You can learn a new language anywhere, anytime. This is a gift that few people in previous generations ever had. What will you do with this new polyglot possibilities? How can you get started? Here’s a bunch of ideas for quirky bilingual projects.
1. Program an internet radio to wake you up in another language. Why listen to same old news when you can listen to foreign news?
2. Sing along for breakfast. Song lyrics are a powerful force for language learning – make them work early on!
3. Teach your dear ones one foreign phrase before you leave for work. They may appreciate a randomly multilingual start to the day – and you’ll remember the phrase for longer when you teach it.
4. Eyes on the road? Get podcasts. For those of you who drive, there’s always an audio alternative to multilingual commute enhancement.
5. Listen to a foreign language movie at work. There are websites which let you do this for hours!
6. Prepare for your work in another language. Research? Fact-checking? Meetings? See how much of this can be done in a non-monolingual way. Then do it.
7. Take flashcard-powered breaks. Give your vocabulary a five-minute workout, and take a break from work – two birds with one stone…
8. Have a multilingual lunch. Go to a new restaurant – take your favourite food in a bento box – or simply listen to a few songs that remind you of another way of eating. Culture motivates. So does food.
9. Make notes in the language you are learning. Early on, get the basic study/classroom language. Then use it to organize your material, for work and study alike.
10. Post-it madness, multilingual style: everything around you will look better with a sticky note. And every sticky note will look better with a foreign language message on it. Trust me, it gets addictive after a while.
11. Surf the web, but differently. Instead of checking your usual gossip websites in work breaks, go to the ones in the language you’re learning. Learn about new celebrities for a change?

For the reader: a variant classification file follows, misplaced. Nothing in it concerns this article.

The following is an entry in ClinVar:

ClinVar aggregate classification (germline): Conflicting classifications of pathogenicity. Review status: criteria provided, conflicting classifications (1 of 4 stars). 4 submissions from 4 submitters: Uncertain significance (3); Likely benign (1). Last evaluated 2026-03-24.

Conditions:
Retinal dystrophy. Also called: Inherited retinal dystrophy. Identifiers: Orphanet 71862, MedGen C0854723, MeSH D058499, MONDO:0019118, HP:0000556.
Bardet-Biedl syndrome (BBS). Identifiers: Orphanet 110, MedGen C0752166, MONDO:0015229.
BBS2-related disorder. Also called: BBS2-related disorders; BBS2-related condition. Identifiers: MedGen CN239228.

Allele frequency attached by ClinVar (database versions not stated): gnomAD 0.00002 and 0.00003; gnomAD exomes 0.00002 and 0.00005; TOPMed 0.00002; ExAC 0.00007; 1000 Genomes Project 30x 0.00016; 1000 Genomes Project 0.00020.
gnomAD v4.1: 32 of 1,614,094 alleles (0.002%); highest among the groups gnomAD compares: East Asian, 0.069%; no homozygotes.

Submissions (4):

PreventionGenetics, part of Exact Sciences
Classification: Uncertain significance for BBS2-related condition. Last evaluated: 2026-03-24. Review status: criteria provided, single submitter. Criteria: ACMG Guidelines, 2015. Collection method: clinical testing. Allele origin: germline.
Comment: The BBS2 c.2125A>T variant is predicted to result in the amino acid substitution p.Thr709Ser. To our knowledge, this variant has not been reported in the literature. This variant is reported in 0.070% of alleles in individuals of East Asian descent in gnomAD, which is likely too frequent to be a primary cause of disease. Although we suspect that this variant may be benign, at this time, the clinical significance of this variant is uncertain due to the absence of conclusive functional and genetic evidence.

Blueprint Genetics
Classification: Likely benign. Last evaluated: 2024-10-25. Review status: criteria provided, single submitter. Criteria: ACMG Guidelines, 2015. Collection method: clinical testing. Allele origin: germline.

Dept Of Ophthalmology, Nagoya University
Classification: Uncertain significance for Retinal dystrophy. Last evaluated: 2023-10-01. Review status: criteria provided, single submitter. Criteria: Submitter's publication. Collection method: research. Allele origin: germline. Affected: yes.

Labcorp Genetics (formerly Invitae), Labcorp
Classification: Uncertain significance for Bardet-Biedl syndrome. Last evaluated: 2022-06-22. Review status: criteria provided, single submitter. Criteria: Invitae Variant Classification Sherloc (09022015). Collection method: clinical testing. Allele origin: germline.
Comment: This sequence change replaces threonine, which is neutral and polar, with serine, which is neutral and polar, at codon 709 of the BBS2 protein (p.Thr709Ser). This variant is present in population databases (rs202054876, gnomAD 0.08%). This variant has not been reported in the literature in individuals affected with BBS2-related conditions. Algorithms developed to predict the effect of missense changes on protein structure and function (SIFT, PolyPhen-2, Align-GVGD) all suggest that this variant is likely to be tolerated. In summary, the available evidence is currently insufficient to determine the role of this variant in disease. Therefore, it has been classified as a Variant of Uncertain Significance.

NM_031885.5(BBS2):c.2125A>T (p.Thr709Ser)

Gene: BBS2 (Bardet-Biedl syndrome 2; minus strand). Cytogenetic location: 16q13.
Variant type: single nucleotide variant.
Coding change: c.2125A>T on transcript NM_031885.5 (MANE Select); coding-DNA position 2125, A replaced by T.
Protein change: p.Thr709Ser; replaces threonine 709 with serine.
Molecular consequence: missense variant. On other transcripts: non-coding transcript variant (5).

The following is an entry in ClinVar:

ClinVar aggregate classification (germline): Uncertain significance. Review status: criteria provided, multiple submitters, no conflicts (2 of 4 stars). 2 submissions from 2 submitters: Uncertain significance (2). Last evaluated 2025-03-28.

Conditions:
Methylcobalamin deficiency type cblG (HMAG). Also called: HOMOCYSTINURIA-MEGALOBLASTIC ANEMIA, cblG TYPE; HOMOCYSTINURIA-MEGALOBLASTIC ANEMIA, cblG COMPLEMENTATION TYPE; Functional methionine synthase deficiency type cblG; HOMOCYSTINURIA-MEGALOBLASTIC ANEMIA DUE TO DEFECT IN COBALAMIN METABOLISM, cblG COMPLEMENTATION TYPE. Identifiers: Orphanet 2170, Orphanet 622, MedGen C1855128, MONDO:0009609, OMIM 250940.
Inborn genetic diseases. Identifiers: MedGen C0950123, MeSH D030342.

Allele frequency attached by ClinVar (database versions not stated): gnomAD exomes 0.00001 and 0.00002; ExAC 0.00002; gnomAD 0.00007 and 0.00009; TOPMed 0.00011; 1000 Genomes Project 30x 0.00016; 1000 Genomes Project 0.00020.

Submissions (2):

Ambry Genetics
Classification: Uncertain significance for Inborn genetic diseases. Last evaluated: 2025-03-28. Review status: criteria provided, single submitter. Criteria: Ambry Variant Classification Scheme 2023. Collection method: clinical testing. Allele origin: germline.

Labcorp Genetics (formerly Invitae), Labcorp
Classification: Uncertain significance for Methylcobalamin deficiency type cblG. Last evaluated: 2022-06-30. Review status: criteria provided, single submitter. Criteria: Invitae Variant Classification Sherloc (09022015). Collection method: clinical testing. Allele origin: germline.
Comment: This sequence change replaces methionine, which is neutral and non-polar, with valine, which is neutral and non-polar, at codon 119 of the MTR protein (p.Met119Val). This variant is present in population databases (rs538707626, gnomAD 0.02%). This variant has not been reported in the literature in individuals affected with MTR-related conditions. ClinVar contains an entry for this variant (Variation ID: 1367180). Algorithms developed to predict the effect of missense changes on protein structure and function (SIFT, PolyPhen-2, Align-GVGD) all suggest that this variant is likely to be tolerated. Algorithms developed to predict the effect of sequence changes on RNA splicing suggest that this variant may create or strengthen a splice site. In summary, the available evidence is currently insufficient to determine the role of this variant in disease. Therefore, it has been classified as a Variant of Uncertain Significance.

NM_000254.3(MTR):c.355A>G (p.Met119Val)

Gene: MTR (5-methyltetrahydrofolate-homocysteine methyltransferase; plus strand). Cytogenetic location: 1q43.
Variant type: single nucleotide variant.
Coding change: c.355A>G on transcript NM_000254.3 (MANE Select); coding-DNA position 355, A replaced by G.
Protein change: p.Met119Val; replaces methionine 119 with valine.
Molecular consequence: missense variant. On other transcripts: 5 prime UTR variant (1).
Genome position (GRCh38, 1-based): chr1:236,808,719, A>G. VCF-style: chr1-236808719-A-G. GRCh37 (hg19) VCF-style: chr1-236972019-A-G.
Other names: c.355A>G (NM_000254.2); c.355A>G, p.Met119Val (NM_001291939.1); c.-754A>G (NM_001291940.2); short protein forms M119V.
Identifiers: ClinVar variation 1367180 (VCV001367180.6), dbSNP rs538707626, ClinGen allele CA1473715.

12. Get chatty. Find colleagues who speak another language. Or find wannabe learners. These repetitive chats in the break room just got a bit more useful!
13. Channel-surf with a difference. See what’s on TV – and check how much you can understand from the foreign language channel. Don’t worry, it gets better.
14. Read a foreign language book.
15. Write a foreign language blog post. (Gasp!)
16. Play your favourite games – with foreign language versions. This is how the world learns English, apparently: by playing World of Warcraft.
17. Social media? Change the interface language! This is a simple trick. You know where everything is on Twitter and Facebook, right? So just swap the language from English to the one you’re learning. There: instant exposure.
18. Get out of the building. Go to a party, a meetup, a language class, a demo class, a lecture – or, if you’re abroad, just to have a coffee with the guys and ladies in the street.
19. Skype someone. Find them online, make sure they’re not dangerous, then chat.
20. Then write them an email. More authentic language practice – and this is a neglected skill!
Posted by Oxford Language Club
Check your Score - Try our Free English Quiz + Get a Free Bonus